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[Neuroscience] Social status cognitive centre?

Mark Thomas m.thomas57 at ntlworld.com
Fri Aug 19 13:21:19 EST 2005

I am interested in the evolution of human social behaviour and wonder
if there is any literature on a cognitive centre for the modelling of
social status.

It has occured to me that the ability to model relative social status
i.e. where we stand in relation to others must be a central brain
function for social primates, like ourselves.

Social primates need to be able to learn the relative social status of
other individuals and then react to them appropriately, either with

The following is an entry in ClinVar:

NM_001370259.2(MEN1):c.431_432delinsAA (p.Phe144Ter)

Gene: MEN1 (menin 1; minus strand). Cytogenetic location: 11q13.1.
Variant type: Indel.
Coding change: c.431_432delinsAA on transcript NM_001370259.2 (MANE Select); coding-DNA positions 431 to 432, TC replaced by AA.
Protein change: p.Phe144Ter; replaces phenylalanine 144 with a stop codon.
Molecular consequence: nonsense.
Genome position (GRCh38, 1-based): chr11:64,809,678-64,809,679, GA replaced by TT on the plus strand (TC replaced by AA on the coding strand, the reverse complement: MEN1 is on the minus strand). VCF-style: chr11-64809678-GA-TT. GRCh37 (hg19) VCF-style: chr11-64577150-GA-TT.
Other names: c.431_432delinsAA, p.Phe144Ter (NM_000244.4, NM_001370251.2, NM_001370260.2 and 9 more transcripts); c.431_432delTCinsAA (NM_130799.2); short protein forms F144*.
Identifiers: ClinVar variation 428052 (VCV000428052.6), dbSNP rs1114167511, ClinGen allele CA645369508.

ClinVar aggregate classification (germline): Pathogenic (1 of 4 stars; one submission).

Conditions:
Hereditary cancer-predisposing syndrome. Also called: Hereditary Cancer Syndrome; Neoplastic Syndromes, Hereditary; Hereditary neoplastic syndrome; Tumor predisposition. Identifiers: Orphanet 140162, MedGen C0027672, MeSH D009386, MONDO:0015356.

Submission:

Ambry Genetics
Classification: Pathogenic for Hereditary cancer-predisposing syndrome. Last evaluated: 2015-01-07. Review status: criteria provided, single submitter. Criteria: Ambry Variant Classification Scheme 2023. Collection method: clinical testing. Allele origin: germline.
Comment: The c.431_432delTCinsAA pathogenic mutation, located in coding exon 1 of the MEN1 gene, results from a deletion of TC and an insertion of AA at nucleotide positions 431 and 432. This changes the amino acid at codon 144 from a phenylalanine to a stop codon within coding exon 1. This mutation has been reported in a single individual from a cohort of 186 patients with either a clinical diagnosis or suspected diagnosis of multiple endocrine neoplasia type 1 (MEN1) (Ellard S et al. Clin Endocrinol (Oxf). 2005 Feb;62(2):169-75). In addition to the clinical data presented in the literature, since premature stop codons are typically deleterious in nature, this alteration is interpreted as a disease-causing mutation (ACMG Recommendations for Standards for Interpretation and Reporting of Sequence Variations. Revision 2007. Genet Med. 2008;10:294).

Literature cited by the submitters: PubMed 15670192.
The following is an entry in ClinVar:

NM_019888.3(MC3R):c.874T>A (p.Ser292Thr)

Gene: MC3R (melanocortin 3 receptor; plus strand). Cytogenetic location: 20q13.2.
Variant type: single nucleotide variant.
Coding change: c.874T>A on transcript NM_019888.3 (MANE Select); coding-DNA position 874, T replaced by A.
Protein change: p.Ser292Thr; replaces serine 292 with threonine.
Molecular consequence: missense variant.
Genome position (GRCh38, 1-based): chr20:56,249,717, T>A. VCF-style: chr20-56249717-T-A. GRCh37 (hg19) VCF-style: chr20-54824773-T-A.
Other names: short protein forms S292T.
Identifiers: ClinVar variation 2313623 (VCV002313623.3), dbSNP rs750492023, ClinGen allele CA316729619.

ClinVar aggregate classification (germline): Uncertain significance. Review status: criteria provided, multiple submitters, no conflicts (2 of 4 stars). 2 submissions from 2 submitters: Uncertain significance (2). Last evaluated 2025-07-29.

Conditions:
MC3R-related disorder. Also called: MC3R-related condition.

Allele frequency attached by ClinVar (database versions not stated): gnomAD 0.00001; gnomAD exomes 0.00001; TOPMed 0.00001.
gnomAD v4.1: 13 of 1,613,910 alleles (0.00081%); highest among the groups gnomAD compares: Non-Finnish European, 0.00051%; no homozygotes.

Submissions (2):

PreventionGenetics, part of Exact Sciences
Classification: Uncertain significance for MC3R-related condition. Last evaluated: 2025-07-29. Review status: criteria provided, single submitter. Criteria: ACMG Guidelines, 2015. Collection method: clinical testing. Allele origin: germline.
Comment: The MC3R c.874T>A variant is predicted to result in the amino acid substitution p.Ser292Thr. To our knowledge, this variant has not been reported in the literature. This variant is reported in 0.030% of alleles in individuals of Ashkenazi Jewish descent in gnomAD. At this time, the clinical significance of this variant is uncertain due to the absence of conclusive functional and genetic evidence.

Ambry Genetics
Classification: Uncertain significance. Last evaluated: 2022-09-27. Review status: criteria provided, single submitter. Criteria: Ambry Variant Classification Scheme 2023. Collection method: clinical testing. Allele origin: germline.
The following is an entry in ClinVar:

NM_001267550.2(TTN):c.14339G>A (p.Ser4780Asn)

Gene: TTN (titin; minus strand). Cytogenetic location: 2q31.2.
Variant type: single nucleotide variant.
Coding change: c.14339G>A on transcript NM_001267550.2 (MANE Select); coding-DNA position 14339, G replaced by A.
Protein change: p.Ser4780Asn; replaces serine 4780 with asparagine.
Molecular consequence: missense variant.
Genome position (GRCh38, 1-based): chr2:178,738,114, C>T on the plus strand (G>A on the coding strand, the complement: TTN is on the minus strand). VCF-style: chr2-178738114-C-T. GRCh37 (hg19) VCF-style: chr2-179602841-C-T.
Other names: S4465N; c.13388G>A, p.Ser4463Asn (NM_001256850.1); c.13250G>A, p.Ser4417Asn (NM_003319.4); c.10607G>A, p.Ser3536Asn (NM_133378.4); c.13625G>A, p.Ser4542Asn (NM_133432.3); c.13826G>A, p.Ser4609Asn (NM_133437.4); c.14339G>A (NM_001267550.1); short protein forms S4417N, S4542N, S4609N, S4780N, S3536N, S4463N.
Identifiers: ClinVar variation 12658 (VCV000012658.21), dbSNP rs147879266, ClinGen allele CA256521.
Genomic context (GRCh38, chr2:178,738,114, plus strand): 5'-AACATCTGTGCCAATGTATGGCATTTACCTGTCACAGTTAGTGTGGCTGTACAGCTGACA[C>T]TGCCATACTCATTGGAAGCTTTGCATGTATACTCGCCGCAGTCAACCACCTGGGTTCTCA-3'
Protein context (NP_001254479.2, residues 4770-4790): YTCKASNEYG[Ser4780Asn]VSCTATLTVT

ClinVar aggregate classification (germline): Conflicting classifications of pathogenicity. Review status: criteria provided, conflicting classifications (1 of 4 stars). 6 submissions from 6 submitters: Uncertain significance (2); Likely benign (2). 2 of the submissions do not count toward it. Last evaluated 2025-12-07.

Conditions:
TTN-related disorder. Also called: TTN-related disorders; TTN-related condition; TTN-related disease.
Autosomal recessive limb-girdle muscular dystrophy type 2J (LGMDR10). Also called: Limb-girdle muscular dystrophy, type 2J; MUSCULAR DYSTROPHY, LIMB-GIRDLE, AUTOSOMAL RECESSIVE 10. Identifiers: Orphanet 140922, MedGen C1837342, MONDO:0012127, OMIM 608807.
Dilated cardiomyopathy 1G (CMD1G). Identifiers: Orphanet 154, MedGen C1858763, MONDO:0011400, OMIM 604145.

submissive or dominant behaviour.

I see that brain mapping techniques have revealed that the hippocampus
(the cornu ammonis and the dentate gyrus) is involved in learning
face/name pairs.

Does anyone know of experiments to discover which part of the brain is
active when the faces presented are of individuals with social status
that is important to the subject?

It seems likely to me that a social status centre exists and that it
would have exert a high degree of control over other behavioural
centres, especially mood etc e.g. elation and depression being
controlled by perception of social status.

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